KITCO/Neils Christensen
Gold price is in a new chart pattern and there is no telling how high it will go – Wells Fargo

The gold market has been stuck in a fairly narrow range for nearly two months, and time is quickly running out if the precious metal is going to see a new high above $2,000 an ounce by year-end.

However, one market analyst says that gold’s destination is less important than the journey that it is currently on. In a recent interview with Kitco News, John LaForge, head of real asset strategy at Wells Fargo, said that he is maintaining his updated year-end target at $2,100 an ounce; however, he added that time is running out to achieve that goal. Rather than looking at year-end targets, he said that investors should pay attention to the long-term uptrend.

LaForge noted that since hitting an all-time high above $2,000 an ounce, gold has managed to hold critical support around $1,850 an ounce. He added that this is an indication of underlying strength in the marketplace.

“The fact that we pull back to $1,900 and then don’t really get below that for long, I think we’re on a new technical chart now,” he said. “Direction really does matter more than price targets because when it breaks out when you get a new chart like this, you just don’t know how high.”

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CNBC/Yen Nee Lee
Covid vaccine won’t be an ‘instant stimulus’ to the U.S. economy, warns economist

A Covid-19 vaccine will not result in an “instant stimulus” to the U.S. economy, which still needs greater fiscal support as its recovery loses momentum, an economist said on Wednesday.

Markets globally rallied after Pfizer and BioNTech announced on Monday that their coronavirus vaccine was more than 90% effective in preventing the disease among those with no evidence of prior infection.

The vaccine news and better-than-expected U.S. jobs growth in October are “encouraging” developments for the world’s largest economy — but that doesn’t reduce the need for further economic stimulus, said Carl Tannenbaum, chief economist at Northern Trust.

“On the employment front, we still have 10 million Americans that were working in January that are not working today. And those that remain unemployed are seeing a much longer track back to full employment, so they will continue to need a certain amount of support,” he told CNBC’s “Squawk Box Asia.”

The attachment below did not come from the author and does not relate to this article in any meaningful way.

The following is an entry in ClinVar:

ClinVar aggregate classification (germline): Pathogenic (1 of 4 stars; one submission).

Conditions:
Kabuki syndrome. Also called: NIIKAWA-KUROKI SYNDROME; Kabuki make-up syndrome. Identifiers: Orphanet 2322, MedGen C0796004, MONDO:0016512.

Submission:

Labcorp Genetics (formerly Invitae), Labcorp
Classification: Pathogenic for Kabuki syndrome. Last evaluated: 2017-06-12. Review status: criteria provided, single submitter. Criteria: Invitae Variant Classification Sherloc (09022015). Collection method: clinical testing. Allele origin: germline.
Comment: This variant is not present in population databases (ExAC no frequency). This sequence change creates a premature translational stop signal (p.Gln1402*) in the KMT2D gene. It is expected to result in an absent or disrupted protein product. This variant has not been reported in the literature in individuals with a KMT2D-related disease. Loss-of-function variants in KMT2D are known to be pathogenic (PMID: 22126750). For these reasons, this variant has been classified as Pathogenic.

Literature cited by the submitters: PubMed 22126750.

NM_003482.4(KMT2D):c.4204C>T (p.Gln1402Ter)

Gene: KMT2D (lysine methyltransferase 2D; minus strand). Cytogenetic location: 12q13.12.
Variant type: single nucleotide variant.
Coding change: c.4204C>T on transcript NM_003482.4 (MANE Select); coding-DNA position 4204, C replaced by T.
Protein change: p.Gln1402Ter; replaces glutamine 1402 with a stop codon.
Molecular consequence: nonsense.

“And the other element that I think is a headwind here in the United States … is state and local governments whose budgets are in terrible disarray at the moment for loss of revenue, they’re laying people off, cutting services and that’s bad for economic activity.”

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CNN Business/Tami Luhby
Millions of Americans have been out of work for months

Eva Gryczon had never been out of work for more than a couple of weeks until this year. Even after she lost her job at a physical therapist staffing firm during the Great Recession, the Las Vegas resident landed an office position at a gaming company within a month or so.

But when the coronavirus pandemic forced the city to shut down this spring, she lost both her job as an executive assistant at a slot machine manufacturer and a gig as a guitarist at local performances.

Though she scans the job postings daily and has applied for dozens of roles, she has not been hired. The closest she got was the final stage for a position at another slot machine company last month, but she wasn’t selected. Gryczon is also trying to leverage a real estate license she got nearly two decades ago into a full-time career.

“The crazy thing is I have an excellent resume and many years of very good work experience as a loyal, hardworking professional with recommendation letters, as well,” said Gryczon, who is surviving on savings and her husband’s income as a corporate sound designer after her $423 in weekly unemployment payments ran out. “I just hope things start turning around and jobs start coming open again.”

As the coronavirus pandemic continues, the ranks of the long-term unemployed like Gryczon are soaring.

Nearly 3.6 million Americans were out of work for at least 27 weeks in October, a stunning jump of nearly 50% from September, according to the jobs report released Friday by the Bureau of Labor Statistics. They now account for one-third of the unemployed, up from less than one-fifth a month earlier.

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